Takra means buttermilk, the householder instructs the cook: "Serve curds to the brāhmaṇas; serve buttermilk to Kauṇḍinya!" Kauṇḍinya too is a brāhmaṇa. From the first instruction, he should get curds, but from the second overrules the first and he gets the buttermilk. First one is a universal or general statement. It is called utsarga. The second one is a specific case. This is called apavāda, apavāda supersedes utsarga. In any prescriptions from the śāstras or in the laws there will always be exceptions. In special cases the general rule isn't applicable, this nyāya is used to illustrate that.
Ttaṭādarśi is the one looking at the shore, śakuntapota is an offspring of a bird. A ship is sailing across the unending ocean.The offspring of some bird somehow got stuck on the ship and is searching for the shores, sitting on the mast of the ship. It is trying to fly off from the mast in a bid to reach land, but due to its lack of strength it is unable to do so and it returns back to the mast.
This nyāya is used when someone needs to repeat the same activity or present the same opinion out of paucity of choice.
99. Tatsthānāpannaḥ taddharmaṃ labhate
When one reaches the position of someone else, he gains all the attributes of that person. When an officer is transferred to a different place, the one who comes in his place will have all the powers which were previously exercised by the officer. Those powers need not be bestowed upon him afresh nor he has to gain them by effort. Likewise the responsibilities are also transferred. While this nyāya finds itself at home in grammar, even in the day to day activities it is appropriate.
While the common powers and responsibilities get automatically transferred to the new officer, some of the specific traits won't/can't be transferred. The qualities like kāma, krodha etc, or attributes like the looks can't be transferred. Likewise the responsibility of the first officer towards his family too.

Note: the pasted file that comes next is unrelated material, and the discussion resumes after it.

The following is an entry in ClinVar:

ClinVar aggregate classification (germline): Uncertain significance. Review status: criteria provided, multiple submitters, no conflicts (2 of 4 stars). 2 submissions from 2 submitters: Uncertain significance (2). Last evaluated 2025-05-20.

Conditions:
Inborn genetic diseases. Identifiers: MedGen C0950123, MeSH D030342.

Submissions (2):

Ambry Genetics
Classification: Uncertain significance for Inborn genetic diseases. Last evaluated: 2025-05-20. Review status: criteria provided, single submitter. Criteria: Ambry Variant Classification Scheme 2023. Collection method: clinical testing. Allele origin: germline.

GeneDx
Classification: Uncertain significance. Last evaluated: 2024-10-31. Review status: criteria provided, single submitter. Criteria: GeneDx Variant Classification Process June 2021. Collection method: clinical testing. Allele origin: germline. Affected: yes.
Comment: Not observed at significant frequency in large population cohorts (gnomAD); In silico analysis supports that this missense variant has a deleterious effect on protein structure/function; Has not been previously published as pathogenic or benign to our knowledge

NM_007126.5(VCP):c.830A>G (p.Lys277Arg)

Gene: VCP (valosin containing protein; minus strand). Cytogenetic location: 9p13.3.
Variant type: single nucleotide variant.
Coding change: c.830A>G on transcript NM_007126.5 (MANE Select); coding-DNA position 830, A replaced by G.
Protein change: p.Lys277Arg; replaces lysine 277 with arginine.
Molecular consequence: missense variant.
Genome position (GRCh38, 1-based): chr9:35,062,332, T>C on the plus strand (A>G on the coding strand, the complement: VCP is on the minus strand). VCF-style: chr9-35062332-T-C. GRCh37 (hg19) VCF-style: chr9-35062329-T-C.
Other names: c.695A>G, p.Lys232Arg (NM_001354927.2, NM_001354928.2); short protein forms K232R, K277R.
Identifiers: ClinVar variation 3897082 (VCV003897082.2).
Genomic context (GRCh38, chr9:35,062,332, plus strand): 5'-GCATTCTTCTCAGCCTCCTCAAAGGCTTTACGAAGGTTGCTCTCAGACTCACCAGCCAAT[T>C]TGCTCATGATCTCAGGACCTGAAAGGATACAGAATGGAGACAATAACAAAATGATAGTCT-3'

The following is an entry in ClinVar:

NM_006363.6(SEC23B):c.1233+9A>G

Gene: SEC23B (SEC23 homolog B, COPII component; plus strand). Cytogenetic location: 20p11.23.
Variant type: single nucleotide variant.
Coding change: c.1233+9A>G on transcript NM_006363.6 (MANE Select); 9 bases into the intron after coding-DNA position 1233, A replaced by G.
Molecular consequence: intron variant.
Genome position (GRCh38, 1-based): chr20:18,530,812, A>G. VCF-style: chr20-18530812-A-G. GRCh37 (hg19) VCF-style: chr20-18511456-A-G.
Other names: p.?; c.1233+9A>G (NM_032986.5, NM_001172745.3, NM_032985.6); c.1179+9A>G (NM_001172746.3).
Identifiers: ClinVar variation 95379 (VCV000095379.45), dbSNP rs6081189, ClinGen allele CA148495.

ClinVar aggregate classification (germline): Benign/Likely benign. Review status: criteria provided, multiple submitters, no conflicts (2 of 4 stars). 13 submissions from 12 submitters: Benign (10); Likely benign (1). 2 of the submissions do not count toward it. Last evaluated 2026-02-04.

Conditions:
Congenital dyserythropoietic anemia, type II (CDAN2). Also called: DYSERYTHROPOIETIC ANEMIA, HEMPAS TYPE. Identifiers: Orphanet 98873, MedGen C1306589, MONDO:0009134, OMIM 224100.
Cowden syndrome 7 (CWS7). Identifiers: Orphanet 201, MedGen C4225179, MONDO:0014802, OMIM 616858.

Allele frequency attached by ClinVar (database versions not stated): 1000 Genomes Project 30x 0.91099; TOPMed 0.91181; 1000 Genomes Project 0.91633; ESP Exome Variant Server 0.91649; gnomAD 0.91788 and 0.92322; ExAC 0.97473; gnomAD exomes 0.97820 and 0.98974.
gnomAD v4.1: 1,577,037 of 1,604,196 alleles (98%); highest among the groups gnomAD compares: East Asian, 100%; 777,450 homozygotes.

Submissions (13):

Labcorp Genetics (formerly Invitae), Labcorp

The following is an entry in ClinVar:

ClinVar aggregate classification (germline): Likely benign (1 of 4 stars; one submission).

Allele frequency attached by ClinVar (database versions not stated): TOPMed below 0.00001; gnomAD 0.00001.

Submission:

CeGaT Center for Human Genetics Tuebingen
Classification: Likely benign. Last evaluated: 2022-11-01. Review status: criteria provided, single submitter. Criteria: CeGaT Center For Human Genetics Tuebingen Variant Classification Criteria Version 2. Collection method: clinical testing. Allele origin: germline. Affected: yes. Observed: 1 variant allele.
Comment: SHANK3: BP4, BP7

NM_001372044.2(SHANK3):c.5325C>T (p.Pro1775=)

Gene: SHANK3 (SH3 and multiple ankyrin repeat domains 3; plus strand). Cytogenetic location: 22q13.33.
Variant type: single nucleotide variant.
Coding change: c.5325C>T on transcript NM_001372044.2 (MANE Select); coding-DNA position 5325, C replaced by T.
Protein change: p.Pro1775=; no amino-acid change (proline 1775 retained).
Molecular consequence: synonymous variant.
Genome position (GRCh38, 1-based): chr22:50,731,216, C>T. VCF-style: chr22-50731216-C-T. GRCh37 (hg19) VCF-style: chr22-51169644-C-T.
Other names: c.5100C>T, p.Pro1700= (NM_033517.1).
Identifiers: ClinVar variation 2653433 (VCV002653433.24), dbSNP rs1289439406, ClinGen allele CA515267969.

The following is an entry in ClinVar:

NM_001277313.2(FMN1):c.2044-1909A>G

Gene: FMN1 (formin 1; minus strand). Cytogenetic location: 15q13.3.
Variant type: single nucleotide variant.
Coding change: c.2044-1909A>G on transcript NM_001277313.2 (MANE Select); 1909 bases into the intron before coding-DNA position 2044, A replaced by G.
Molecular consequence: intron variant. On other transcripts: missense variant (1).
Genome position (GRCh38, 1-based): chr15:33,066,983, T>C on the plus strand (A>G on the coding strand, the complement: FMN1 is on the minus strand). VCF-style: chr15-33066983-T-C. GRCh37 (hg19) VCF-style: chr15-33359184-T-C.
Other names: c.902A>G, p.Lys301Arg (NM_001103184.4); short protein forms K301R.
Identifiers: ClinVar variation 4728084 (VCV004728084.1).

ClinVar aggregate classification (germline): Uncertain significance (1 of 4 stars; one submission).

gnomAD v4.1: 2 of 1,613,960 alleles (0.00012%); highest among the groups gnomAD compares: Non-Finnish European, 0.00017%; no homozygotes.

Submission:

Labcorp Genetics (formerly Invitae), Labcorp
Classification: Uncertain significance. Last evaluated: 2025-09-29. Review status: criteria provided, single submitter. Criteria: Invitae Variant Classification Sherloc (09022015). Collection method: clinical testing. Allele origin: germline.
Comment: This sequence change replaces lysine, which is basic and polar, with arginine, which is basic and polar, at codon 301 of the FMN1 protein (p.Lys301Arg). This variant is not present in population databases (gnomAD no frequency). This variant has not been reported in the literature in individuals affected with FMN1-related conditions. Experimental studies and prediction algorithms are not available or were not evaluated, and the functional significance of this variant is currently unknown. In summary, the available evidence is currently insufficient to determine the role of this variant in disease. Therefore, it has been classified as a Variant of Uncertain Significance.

There is an apt example from grammar. For the dhātu, 'as' 'bhū' can take its place. Since 'as' is a dhātu, we can say that 'bhū' is a dhātu too. But we can't say that bhū is sakārānta (i.e. ends with 's') just because 'as' is so.
100. Taptaṃ taptena saṃbadhyate
Metal which is hot can be soldered with another piece of metal which is also hot. If there is mutual need, people become friends. If both have love for each other,a relationship would blossom.
If two words occur nearby in a sentence it doesn't mean they have a strong relation. There should be ākānkṣā or intent present. eg."Rāma's son was seen by my friend"
Here, 'seen-by my friend' is the intent. We can't make it read like 'my son' or 'Rāma's friend'.So the meaning can't be 'My son was seen by Rāma's friend'.
Friendship is among equals, be it scholars or thieves. To illustrate such things this nyāya is used.
Water if sprinkled on red hot iron will disappear into oblivion in no time. The same happens to a weakling who attacks a powerful foe. All the sañcitakarmas of a brahmajñānin will be burnt in the jñānāgni.
This nyāya can be used in a different sense. Depending on the patron, the qualities of the people who are supported will come to light. Seeds planted in fertile soil give good yield. Same seeds planted in a desert will be burnt. Bhartṛhari. in his work nītiśataka describes this in an exquisite verse: